The tech industry has long enjoyed an enviable reputation in the business world. Most sectors, particularly those dominated by large multinational corporations, usually struggle with some kind of bad reputation. They might be perceived as corrupt (Wall Street) archaic (cars, especially gas powered ones), etc. But tech is new and exciting, consumer electronics get lots of buzz, and they are generally assumed to not have a big environmental footprint – even when they do.
They are helped by a largely friendly tech press. In an environment where the greatest value is placed on getting exclusive previews of hot new items and scoops from well placed insiders, there is not much ROI in hard hitting journalism. Add to that the ease with which players like Michael Arrington move between media and industry, and you get a clubby atmosphere where your interview subject could easily be your next employer.
So executives are generally lionized and the industry celebrated as the last true meritocracy: the place where an offbeat genius with a powerful idea can make a new world out of some wildly creative tinkering in a garage. It’s an intoxicating fable, but it’s just that – a fable. Tech is just like any other industry, subject to the same human foibles and biases, driven by the same motives and subject to the same constraints.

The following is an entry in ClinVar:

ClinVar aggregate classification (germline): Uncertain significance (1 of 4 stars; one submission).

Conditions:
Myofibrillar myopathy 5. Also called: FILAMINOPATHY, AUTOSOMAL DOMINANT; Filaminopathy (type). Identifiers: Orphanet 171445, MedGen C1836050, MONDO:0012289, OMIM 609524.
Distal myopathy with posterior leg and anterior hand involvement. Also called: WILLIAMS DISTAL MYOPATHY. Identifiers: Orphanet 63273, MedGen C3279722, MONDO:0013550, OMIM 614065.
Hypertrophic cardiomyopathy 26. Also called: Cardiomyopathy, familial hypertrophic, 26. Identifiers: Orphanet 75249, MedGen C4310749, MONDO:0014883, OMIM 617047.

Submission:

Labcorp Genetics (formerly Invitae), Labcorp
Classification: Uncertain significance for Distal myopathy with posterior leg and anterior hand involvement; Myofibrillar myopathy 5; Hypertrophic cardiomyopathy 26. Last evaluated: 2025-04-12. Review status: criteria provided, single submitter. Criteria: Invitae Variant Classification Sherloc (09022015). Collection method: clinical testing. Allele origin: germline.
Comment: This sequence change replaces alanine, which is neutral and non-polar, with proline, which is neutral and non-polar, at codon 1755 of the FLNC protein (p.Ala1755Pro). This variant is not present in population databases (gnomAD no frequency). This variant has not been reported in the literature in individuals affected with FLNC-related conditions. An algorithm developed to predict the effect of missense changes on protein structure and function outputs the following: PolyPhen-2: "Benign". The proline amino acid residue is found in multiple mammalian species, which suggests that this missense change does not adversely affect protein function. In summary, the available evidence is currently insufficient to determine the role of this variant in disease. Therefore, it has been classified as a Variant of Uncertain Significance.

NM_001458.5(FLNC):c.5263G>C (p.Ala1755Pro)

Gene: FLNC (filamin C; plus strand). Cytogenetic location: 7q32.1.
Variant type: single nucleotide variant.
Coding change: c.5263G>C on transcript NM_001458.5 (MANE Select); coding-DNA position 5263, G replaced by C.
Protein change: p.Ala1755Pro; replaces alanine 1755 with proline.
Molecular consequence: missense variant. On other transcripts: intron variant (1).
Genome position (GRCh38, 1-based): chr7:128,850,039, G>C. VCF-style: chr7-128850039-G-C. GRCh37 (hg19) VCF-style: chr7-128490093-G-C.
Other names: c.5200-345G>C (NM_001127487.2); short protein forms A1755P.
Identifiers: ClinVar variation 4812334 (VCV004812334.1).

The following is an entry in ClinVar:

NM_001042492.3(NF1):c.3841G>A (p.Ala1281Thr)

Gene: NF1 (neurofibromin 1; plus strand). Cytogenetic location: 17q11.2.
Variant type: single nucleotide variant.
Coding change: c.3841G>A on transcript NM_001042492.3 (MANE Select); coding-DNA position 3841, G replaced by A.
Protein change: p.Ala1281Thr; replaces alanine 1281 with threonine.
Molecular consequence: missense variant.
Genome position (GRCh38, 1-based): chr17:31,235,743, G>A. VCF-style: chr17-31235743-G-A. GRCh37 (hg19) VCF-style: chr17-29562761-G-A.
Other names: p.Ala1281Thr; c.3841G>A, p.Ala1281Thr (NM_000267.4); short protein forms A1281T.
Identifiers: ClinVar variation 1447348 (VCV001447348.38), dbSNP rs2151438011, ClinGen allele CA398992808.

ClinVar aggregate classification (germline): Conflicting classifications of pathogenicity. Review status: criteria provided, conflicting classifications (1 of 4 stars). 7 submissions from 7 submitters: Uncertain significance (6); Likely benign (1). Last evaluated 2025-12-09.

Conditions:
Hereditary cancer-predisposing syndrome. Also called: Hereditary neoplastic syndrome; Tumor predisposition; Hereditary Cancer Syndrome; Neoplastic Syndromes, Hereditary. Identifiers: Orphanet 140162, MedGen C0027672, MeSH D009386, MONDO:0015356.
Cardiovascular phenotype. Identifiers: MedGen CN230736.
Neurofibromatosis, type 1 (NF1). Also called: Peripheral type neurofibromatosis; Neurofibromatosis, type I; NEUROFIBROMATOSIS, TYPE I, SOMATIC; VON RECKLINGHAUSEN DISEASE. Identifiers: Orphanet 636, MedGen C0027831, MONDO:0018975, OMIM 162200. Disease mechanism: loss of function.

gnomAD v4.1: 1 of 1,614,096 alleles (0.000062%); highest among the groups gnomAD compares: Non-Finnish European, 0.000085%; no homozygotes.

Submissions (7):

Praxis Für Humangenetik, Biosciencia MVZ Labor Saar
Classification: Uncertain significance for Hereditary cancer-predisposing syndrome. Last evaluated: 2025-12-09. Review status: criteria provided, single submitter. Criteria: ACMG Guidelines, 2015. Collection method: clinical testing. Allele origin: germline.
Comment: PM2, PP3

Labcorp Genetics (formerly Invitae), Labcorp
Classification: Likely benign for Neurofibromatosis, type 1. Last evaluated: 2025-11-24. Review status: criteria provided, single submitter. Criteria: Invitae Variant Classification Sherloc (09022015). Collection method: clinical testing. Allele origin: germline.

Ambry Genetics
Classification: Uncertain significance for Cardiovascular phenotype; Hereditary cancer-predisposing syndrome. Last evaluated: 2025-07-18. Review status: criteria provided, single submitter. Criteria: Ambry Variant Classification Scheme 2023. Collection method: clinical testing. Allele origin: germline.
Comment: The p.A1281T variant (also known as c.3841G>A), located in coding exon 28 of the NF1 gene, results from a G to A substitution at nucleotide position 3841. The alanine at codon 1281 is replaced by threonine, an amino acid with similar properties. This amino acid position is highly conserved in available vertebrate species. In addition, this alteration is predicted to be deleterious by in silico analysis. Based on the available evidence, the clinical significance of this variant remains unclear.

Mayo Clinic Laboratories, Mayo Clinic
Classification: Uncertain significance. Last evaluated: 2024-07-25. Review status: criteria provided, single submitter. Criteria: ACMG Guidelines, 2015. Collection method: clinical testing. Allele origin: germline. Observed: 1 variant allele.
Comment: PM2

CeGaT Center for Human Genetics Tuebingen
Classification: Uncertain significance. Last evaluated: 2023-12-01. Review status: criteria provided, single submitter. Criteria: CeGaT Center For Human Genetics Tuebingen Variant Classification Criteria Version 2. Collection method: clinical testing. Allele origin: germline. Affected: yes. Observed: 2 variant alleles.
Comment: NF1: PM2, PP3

Arrington himself showed just how true that was last week when details of an upcoming CNN interview became public. Asked about diversity, he said some things that were at best poorly considered. Tech writer – not singer! – Hank Williams pointed out the ways Arrington was contributing to the very problem he was speaking against. Read the rest of this entry →